Christmas is many people’s favorite time of the year. It’s a time to be with family, to go to Christmas parties, and to exchange gifts. It’s also a time to remember the reason for the season! Christmas is a time to celebrate the birth of Jesus. The Christmas landscapes are full of Santa Claus pictures and blow ups, but they’re also full of nativity scenes. We see mangers everywhere. But why does the manger matter? The manger represents the incarnation of the Son of God. The manger reminds us that God the Father sent his Son to save us from our sins. The Nicene Creed says, “[Jesus Christ], for us men and for our salvation, came down from heaven, and was incarnate by the Holy Ghost of the Virgin Mary, and was made man.”
The manger matters because unless we understand who Jesus is we can’t understand how God saved us. We have to understand that the Word was with God and the Word was God (Jn. 1:1) and that that same Word (Jesus Christ) became flesh and dwelt among us (Jn. 1:14) if we want to understand what it means that Jesus is the Lamb of God who takes away the sin of the world (Jn. 1:29). The person and work of Jesus Christ are inextricably linked. As John Stott says, “If Jesus was not who the apostles say he was, then he could not of done what they say he did. The incarnation is indispensable to the atonement.”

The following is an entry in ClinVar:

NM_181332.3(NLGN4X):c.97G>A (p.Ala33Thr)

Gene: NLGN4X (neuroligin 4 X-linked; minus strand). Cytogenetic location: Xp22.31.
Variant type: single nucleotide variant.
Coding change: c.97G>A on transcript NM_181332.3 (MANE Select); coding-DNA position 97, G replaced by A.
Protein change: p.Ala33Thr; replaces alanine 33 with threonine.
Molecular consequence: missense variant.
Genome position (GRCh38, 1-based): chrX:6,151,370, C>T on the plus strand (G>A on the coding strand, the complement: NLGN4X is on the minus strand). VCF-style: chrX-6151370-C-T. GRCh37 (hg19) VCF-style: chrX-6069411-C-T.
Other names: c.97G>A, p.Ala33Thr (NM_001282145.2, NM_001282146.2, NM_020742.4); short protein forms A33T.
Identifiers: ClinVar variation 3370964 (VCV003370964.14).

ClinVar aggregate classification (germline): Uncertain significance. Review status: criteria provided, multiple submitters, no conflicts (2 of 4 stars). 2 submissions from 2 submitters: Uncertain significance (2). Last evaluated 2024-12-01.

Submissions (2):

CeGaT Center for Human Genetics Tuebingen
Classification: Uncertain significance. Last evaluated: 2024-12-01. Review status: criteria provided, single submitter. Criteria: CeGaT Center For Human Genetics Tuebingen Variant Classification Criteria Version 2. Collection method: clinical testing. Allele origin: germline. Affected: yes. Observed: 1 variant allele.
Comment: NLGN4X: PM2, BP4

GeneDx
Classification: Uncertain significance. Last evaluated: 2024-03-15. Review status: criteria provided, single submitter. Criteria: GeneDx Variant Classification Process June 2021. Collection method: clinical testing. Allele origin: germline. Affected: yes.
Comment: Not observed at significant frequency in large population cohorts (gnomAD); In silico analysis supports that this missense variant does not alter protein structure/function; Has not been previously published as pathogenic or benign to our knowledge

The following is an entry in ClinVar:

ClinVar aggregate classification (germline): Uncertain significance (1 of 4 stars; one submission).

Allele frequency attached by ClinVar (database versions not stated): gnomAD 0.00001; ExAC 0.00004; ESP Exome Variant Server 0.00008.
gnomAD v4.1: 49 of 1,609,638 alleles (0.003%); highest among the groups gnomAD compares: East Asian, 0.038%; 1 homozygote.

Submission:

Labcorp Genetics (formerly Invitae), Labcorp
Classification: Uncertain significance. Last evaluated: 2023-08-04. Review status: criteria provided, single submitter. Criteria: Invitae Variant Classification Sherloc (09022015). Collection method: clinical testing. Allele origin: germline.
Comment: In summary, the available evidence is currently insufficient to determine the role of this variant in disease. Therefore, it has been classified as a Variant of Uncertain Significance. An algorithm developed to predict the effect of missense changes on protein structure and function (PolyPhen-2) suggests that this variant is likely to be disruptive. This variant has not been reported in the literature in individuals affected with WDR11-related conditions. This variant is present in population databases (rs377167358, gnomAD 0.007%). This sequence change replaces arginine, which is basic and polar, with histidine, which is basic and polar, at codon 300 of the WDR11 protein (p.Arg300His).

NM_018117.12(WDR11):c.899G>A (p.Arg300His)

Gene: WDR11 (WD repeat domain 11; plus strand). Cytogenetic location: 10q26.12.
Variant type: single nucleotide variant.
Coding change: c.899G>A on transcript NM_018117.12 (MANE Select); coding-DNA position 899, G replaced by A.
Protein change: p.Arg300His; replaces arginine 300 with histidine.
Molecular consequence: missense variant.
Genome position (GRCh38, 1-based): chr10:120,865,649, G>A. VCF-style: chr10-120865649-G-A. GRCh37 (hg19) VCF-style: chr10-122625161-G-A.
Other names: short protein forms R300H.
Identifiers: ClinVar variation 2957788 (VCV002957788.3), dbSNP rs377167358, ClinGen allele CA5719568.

So what exactly does the Bible say about the incarnation and why does that matter “for us men and for our salvation?” Those are the questions we want to answer in our Advent series this year: Incarnate: Why the Manger Matters.
Our Statement of Faith lays out what we believe about the incarnation in article 4: “We believe that Jesus Christ is God incarnate, fully God and fully man, one Person in two natures. Jesus—Israel’s promised Messiah—was conceived through the Holy Spirit and born of the virgin Mary. He lived a sinless life…”
During December we’re going to cover each part of this article and show its relevance for our lives:
Week One: Jesus Christ is fully God.
Week Two: Jesus Christ is fully Man.
Week Three: Jesus Christ is one person in two natures.
Week Four: Jesus Christ is Israel’s promised Messiah.
Week Five: Jesus Christ lived a sinless life.
Please join us for this series and prepare your hearts to receive Jesus as Lord and God, the representative and substitute for your sins. If you would like to do some reading on your own to learn more about the incarnation and to prepare for Christmas, I would recommend the following resources.
- Evangelical Convictions, chapter 4, “The Person of Jesus Christ.” This is the commentary on our Statement of Faith. A must read for members of First Free!
- Wayne Grudem, Systematic Theology. Every evangelical home should have a copy of this book too! Read chapter 26 on the person of Christ. He does a great job of laying out not only the orthodox position on Christ, but also the ancient heresies, which provided the occasion for the church to articulate what we believe about Jesus.
- Murray Harris, Three Crucial Questions about Jesus. Read the third chapter called, “Is Jesus God?”
- Athanasius, On the Incarnation. This is a book by the great defender of the incarnation in the fourth century. I try to read it every year. It’s old, but it’s very readable and only about 100 pages. All of my kids over 12 years old have read it. And there’s a bonus introduction by C.S. Lewis that is worth the price of the book.
- Simonetta Carr, Athanasius. This is a children’s picture book on the life of Athanasius. Good for kids and adults.
- New City Catechism. Read the questions in Part 2 that have to do with the person of Christ (questions 21-23).